I’ve personally been the parent of a Great Dane called Lady, a French Bulldog we called Spike. I have also had the privilege of being the parent of one of the gorgeous cats on the planet; a British Blue Shorthair called Ellie. Right now, we have an amazing little Havanese in our family; we call Biscuit; he’s four years old.
I pride myself on being the very best dog-parent I can be. I refuse to bring a dog into my life without investing as much time as possible to understand that dog’s particular needs. Every dog I have parented has been an experience, and they are all different with incredible personalities.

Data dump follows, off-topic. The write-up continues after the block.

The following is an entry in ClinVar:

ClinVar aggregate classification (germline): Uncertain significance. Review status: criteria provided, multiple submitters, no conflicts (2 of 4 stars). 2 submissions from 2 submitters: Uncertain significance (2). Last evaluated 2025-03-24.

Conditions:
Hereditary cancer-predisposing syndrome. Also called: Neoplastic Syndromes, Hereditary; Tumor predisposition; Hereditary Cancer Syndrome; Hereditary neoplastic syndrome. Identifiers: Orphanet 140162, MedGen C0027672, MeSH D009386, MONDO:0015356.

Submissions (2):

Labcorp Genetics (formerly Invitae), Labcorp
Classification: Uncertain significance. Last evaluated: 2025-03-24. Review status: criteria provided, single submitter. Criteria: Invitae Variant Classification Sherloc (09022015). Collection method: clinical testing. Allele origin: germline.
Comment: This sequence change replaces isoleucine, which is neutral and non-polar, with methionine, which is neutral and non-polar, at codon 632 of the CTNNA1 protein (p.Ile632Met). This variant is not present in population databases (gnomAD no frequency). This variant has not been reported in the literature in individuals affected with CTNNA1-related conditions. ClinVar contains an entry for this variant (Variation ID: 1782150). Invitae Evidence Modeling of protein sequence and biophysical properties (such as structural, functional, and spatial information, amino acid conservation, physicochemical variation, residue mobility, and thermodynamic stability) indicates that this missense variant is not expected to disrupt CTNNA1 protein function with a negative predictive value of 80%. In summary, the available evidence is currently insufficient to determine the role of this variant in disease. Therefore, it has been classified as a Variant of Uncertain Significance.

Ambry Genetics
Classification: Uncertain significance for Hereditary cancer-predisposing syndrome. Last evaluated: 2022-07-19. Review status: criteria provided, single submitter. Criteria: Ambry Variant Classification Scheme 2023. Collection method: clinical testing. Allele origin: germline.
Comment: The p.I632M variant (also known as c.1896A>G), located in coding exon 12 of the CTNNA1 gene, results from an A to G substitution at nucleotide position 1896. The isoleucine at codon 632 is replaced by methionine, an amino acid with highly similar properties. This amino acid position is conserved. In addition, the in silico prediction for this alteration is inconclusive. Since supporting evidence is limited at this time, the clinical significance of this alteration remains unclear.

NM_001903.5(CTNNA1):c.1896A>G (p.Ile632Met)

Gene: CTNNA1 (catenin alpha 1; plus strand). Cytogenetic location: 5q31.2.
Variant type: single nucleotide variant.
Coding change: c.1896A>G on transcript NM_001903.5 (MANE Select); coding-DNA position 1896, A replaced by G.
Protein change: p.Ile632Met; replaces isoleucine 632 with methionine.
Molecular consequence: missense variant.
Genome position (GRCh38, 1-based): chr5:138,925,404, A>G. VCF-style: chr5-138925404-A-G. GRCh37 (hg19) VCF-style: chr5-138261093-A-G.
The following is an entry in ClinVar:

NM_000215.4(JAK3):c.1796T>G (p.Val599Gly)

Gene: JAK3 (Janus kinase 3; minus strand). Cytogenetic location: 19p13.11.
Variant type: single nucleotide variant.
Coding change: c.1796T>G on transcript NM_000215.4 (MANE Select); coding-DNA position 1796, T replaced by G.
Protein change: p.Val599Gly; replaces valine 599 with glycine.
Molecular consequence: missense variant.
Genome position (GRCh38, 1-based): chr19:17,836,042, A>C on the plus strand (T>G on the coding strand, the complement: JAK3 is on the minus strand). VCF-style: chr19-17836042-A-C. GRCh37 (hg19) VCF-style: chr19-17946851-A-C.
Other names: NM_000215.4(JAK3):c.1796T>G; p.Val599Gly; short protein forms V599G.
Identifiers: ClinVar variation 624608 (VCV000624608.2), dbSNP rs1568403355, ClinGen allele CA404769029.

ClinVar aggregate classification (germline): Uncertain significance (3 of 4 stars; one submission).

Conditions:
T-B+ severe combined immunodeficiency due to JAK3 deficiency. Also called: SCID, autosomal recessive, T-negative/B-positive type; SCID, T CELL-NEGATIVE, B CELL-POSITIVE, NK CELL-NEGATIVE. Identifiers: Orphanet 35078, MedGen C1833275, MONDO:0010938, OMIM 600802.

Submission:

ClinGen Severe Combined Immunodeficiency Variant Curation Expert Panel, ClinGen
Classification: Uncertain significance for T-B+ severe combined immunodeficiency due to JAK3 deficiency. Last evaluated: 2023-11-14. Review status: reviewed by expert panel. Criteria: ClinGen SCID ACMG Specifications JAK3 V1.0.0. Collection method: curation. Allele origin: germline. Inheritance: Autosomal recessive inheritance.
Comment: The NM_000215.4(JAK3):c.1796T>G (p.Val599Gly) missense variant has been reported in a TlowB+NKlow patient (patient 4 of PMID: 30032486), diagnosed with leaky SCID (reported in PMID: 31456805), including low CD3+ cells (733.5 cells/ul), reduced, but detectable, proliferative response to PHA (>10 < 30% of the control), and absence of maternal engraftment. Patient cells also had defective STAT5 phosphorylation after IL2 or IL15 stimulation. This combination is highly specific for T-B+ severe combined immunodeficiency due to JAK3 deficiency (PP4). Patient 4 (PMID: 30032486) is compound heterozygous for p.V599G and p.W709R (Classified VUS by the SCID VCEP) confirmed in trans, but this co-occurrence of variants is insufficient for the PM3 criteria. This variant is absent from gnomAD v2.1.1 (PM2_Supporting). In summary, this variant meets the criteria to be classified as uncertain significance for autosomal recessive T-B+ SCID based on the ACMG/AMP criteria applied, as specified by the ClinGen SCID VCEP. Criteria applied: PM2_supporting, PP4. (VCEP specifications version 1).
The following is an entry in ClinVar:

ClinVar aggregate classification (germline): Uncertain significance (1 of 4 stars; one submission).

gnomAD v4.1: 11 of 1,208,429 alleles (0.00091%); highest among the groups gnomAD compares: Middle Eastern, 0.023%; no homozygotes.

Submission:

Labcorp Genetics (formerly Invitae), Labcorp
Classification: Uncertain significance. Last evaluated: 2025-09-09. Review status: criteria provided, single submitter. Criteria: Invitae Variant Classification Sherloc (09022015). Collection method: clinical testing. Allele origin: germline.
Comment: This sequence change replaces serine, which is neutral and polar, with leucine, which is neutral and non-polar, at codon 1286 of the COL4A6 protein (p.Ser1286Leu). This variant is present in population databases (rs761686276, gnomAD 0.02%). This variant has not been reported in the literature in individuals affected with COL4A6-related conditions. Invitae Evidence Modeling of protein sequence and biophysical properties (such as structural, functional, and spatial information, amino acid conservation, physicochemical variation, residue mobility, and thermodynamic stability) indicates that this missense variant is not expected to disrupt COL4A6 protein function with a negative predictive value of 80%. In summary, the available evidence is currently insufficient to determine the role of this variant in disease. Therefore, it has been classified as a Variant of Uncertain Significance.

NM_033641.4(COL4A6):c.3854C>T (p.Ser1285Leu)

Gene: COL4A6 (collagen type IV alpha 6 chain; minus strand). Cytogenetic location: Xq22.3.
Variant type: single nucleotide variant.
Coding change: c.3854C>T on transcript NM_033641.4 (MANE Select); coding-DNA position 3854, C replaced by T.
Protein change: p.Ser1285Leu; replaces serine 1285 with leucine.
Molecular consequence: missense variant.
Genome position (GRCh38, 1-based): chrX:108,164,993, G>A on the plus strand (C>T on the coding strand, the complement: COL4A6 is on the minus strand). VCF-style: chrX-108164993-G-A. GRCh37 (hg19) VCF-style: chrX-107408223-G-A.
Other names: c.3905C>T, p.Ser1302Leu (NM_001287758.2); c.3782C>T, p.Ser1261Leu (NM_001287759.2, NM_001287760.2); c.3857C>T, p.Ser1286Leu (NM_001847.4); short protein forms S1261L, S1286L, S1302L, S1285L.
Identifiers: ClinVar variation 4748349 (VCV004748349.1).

To understand dogs as much as possible, I have taken several courses regarding dog care and training. The most recent course is The Truth About Cats And Dogs, offered by The University Of Edinburgh.
My dogs and cat have been the funniest and most unique animals I have ever been privileged to spend my life with. They can teach human beings so much if we take the time to watch and listen to them. My ambition is to share what I have learned with other passionate dog lovers.
I am obsessed with writing and researching everything I can about dog health, care, psychology, and finding the best dog products available to help ensure a dog’s life is as happy and contented as possible.